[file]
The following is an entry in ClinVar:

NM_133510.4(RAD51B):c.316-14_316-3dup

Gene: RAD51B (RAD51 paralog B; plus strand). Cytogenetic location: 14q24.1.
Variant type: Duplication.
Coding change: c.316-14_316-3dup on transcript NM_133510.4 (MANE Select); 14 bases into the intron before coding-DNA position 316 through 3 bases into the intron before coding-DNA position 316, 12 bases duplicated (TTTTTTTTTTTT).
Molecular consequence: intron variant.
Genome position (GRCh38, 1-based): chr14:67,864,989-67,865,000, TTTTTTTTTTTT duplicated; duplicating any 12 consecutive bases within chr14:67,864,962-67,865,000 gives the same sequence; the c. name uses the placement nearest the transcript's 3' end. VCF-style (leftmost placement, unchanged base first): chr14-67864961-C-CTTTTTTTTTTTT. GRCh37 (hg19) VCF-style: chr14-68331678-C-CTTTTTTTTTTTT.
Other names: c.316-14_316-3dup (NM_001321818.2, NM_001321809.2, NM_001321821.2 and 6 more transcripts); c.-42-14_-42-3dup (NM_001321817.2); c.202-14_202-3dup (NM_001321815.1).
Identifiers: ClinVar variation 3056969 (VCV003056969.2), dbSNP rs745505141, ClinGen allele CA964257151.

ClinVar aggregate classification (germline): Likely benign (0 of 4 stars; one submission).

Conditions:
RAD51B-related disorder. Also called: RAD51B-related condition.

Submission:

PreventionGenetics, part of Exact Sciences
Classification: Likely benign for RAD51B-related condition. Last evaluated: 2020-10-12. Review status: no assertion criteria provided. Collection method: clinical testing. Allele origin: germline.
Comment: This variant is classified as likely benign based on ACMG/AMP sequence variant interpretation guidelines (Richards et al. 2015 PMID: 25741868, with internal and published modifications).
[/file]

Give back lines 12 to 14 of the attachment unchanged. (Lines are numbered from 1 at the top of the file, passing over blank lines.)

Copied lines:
RAD51B-related disorder. Also called: RAD51B-related condition.

Submission:

PreventionGenetics, part of Exact Sciences